Since then, the family was prosecuted and displaced. Today, tens of smaller families in Jordan, Syria, Palestine, Lebanon and the Gulf States trace their roots to Zayadna, the sons of Zaid ben al Hassan ben Ali, the first son to the first grandson of Prophet Muhammad on his daughter's side.

One story of significance: when the young Zahir (prounounced Tha-her) al Omar al Zayadna attended a meeting between the heads of Jordanian tribes around the late 1600s, the head of bani Sakhr, Jordan's biggest tribe held his steel arrow and placed it on top of a hard rock. He asked the attendees if anyone knew how an iron arrow could puncture through a hard rock and yet stay straight. No one had an answer, except Zahir who placed his hand on the arrow, above the hand of the elderly wise man, and then he said - the arrow does not puncture the stone, nor can it stand straight, if the arms of the brave do not hold it together. The wiseman was impressed by his quick answer and wit, but feared his disloyalty as the youngster placed his hand above his. However, Zahir won the respect of the attendees, and therefore he was given training and support in arms and politics, until he was able to spark a revolution against the ottoman in mid 1700.

On my mother's side

My mother's side is much more documented in the modern history of Jordan. Her family name is Lambaz, and they come from the caucasian mountains in the south of Russia. They are Circassians, given independence by the Austrian Empire until the late 19th century, when the Russians conquored their area (still an autonomous part of Russia to this date). During the conquests, Lambaz, like many other circassian families, fled south to modern Turkey, Israel, Syria and Jordan. Among the head of the Lambaz family was Jacob son of Simsar, whose son Isaac (my mother's grandfather) built the Hussaini mosque in Amman, and created the first cooperative society in Jordan in the late 1800s and early 1900. His sons, Ahmad and Saleh (my grandfather), built Jordan's first modern hospital in Amman.


Isaac Lambaz, who established Jordan's first cooperative society stands on its Balcony (Picture  from 1910-1920)

A medal awarded to Isaac Lambaz by the Ottoman  Sultan for his charity work.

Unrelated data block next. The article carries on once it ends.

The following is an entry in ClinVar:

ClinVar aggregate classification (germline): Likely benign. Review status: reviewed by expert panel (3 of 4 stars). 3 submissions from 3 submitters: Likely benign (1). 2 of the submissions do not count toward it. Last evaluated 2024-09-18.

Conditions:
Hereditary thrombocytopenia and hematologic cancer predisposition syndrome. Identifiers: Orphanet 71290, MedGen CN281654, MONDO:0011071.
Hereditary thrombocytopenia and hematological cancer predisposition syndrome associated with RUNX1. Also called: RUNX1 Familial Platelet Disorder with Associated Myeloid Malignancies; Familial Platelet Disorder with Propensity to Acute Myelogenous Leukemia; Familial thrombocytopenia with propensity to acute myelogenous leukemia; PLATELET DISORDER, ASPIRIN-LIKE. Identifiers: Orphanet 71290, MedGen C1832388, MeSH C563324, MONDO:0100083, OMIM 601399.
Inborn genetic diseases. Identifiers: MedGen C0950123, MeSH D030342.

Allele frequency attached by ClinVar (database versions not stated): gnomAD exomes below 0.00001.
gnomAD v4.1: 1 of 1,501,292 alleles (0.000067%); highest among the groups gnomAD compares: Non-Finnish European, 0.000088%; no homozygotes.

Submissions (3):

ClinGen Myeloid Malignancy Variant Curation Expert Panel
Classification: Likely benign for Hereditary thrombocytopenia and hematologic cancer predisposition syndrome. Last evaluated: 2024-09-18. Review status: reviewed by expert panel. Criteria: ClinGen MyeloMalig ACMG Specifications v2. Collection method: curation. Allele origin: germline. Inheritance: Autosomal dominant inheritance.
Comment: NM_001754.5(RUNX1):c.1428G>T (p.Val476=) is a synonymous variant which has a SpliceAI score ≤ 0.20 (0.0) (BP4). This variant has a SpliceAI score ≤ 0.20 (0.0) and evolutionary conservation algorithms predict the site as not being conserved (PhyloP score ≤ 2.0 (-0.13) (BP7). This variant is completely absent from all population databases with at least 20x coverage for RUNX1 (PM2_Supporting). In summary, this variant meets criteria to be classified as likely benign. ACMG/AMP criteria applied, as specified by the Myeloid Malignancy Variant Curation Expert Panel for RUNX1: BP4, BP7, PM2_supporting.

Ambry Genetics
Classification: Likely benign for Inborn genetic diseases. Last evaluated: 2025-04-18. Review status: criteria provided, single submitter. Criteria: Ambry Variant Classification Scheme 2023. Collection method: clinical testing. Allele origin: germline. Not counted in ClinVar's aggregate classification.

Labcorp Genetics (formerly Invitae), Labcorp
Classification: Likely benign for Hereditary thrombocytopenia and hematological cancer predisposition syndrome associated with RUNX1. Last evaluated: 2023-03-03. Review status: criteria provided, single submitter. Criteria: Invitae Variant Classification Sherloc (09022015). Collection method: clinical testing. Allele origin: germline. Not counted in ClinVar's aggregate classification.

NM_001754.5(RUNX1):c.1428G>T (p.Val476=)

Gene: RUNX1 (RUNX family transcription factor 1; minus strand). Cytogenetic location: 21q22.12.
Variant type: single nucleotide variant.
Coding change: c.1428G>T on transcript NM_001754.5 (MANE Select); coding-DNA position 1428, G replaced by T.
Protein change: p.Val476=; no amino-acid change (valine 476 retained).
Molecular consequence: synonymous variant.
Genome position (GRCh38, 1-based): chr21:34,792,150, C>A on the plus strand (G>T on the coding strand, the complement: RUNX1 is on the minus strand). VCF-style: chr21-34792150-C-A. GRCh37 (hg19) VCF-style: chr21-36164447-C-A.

A medal given to Isaac Lambaz by al Shari Hussain ben Ali, King Abdullah's Grand Grand father and the ruler of Mecca, for his contribution to building Jordan's first big mosque, the Hussaini mosque in downtown Amman.:

Isaac's son, Saleh, my Grandfather - clad in traditional Circassian warrior  gear.

Thursday, December 08, 2011

From Tahrir Square: lessons in unorganised resistence

I spent three days ahead of first round of  Egyptian parliamentary elections since the revolution in the very place that kick started it: Tahrir Square. On Friday, the 25th of November 2011, a so-called "million-man march" was taking place. 

I arrived just as a couple of hundred thousand Egyptians performed Friday prayers. In this blog post, I will revisit some of the observations I noted during my three-day activist tourism on the square. As soon as I approached the end of Talaat Harb St. leading to Tahrir Square, I came across a "control point" - youngsters have tied a rope across the street, and stood there as a human shield preventing anyone from going in without her/his ID checked and bag and pockets searched for weapons. 

A young man informed me, as is the custom nowadays, that there is no reason to be offended or to feel targeted - this exercise is done to all visitors to Tahrir Square, and guarantees their safety in the occupied area. Then he said something that really struck me straight at the heart, when I asked him how they organised themselves between the different entrances to the square - he said "we're not organised, there's no central unit that gives out tasks, this is all done by volunteers, who keep watch, shift after shift." True enough, even when I re-entered the square two nights later at 4:00 am in the morning, there were different volunteers guarding the same location, with one young man and one young woman tasked with searching the bags of visitors of their respective genders. 

The "unorganisation" of the resistence that overthrew a dictator, took over Tahrir Square, and occupied the entrances to other key strongholds such as the Prime Ministry, the Parliament and the road to the Interior Ministry, etc, was what fascinated me the most. "The only thing that organises us is that we believe in the same thing" -- that thing, being apparently a governance system of integrity and equality.